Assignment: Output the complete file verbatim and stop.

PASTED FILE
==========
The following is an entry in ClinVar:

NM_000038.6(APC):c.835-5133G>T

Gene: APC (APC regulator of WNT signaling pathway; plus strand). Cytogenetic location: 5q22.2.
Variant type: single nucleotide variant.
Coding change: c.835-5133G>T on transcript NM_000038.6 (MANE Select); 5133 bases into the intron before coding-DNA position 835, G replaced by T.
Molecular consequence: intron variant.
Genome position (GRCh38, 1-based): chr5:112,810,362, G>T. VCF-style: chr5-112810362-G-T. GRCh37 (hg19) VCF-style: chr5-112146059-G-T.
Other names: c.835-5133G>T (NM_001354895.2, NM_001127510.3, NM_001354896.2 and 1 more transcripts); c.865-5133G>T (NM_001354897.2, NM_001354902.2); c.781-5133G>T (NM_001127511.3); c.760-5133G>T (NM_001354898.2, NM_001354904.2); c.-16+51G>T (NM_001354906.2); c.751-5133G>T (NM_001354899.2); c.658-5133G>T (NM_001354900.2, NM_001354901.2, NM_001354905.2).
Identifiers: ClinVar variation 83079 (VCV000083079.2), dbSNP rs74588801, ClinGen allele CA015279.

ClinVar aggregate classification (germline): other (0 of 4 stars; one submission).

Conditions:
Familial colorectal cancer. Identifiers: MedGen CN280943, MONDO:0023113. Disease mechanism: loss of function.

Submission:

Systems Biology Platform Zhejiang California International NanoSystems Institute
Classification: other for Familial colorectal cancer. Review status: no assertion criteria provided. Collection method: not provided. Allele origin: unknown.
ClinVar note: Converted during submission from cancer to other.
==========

The following is an entry in ClinVar:

NM_000038.6(APC):c.835-5133G>T

Gene: APC (APC regulator of WNT signaling pathway; plus strand). Cytogenetic location: 5q22.2.
Variant type: single nucleotide variant.
Coding change: c.835-5133G>T on transcript NM_000038.6 (MANE Select); 5133 bases into the intron before coding-DNA position 835, G replaced by T.
Molecular consequence: intron variant.
Genome position (GRCh38, 1-based): chr5:112,810,362, G>T. VCF-style: chr5-112810362-G-T. GRCh37 (hg19) VCF-style: chr5-112146059-G-T.
Other names: c.835-5133G>T (NM_001354895.2, NM_001127510.3, NM_001354896.2 and 1 more transcripts); c.865-5133G>T (NM_001354897.2, NM_001354902.2); c.781-5133G>T (NM_001127511.3); c.760-5133G>T (NM_001354898.2, NM_001354904.2); c.-16+51G>T (NM_001354906.2); c.751-5133G>T (NM_001354899.2); c.658-5133G>T (NM_001354900.2, NM_001354901.2, NM_001354905.2).
Identifiers: ClinVar variation 83079 (VCV000083079.2), dbSNP rs74588801, ClinGen allele CA015279.

ClinVar aggregate classification (germline): other (0 of 4 stars; one submission).

Conditions:
Familial colorectal cancer. Identifiers: MedGen CN280943, MONDO:0023113. Disease mechanism: loss of function.

Submission:

Systems Biology Platform Zhejiang California International NanoSystems Institute
Classification: other for Familial colorectal cancer. Review status: no assertion criteria provided. Collection method: not provided. Allele origin: unknown.
ClinVar note: Converted during submission from cancer to other.